It looks impossible, doesn't it? But it is really quite easy.
Step 1: Find 5 blocks with 4 short and one long. You can test by putting several upright on a table with one laid across with pressure. The ones that slide are short, the ones that don't are long.
Step 2: Put the tall upright in the middle, the 4 short around it in a base. Place 2 blocks whose middle crosses the tall one, standing on the others as a base.
Step 3: Pile up your structure. Try to keep it from being off balance as you go, but you have a surprising amount of leeway.
Step 4: Test the base, find which are loose and which are tight. Manipulate the pile until all 4 at the base are loose.
Step 5: (Expect a 50% success rate.) Slide the base out. Everything is now balanced on one!
Step 6: (For fun.) Put the remaining 4 on the very top.
Step 7: Take pictures, show people, etc. Your structure is unstable and can collapse very easily. Which gives you opportunity to build another. :-)
A fun variation is to have 2 starting points, and build piles that extend both ways. You can make a surprisingly long bridge!
And yeah, what I do is just a trick. The end result looks impossible but not much skill is involved.
I have done it at other conferences and explained the technique, so it could have been someone who learned it from me.
The hard part is balancing the structure on a single block, which is standing on end.
I also allowed blocks to stand on their end, but in retrospect, that might not be a very effective strategy.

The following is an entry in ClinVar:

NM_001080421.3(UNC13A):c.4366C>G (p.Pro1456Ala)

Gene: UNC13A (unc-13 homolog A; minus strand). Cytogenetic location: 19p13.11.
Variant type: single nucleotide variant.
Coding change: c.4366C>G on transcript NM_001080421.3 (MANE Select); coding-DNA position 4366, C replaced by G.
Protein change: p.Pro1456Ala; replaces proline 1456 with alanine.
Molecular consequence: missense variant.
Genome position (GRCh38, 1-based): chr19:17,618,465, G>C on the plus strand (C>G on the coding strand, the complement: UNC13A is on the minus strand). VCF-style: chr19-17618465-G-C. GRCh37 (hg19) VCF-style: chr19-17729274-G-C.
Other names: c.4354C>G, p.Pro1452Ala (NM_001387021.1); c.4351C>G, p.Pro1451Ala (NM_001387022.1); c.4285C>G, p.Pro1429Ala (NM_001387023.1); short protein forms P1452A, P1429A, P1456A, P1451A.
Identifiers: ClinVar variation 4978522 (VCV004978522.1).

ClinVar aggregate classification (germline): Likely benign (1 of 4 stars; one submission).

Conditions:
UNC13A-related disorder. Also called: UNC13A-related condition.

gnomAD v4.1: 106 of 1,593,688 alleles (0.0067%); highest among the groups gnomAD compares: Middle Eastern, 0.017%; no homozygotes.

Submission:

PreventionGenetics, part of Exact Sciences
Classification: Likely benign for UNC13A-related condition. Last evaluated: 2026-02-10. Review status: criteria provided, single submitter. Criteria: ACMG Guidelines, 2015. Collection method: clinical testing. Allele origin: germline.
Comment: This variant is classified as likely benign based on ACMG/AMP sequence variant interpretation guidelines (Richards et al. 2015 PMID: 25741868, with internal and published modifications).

For those who aren't familiar, they are wood blocks sort of like Jenga blocks but with a length:width:height ratio of 5:3:1 which is very useful for building structures. They are made with quality wood and are cut precisely.
The fun part is using them to build bridges and domes. I always have fun seeing how far I can build make a bridge span, which is why I came across this article in the first place.
My 4yo and I have previously played the "cantilever game" too. Adults get involved when we play "improbable structures" - that quickly gets competitive!
I'm in the UK and didn't realise it was a European thing.
The bottom block hanging over the table with a heavy weight on the top right edge means the whole system is prone to tipping, and moving the bottom block back so we're just worried about the next edge higher up means that the system is, on average, less prone to tip over. It turns out to be easy to calculate the difference in tippyness/torque between these two cases, so we can use this to calculate how far the block can hang over.
One block obviously balances at 1/2, and has a center of mass at the edge. Two blocks obviously still have a center of mass at the edge - else they would tip, or could go closer to the edge without tipping. But how far out is this second block hanging?
If we put the second block flush with the edge of the table, it has a center of mass at -1/2 and a mass of 1, and the top block has a center of mass at 0 and a mass of 1. So the center of mass of the system is at -1/4 and we can shift it this far to the right. With 3 blocks, we have a mass of 2 blocks with the center at position 0, and another block below with a center of mass at -1/2 and a mass of 1, for a system centered at -1/6th (and so on for more blocks). We always shift it over in the end, but it makes the math of how far to shift it easier to compute if we start with it backed up a bit.
I didn't realize popular science magazines get to call dibs on such problems.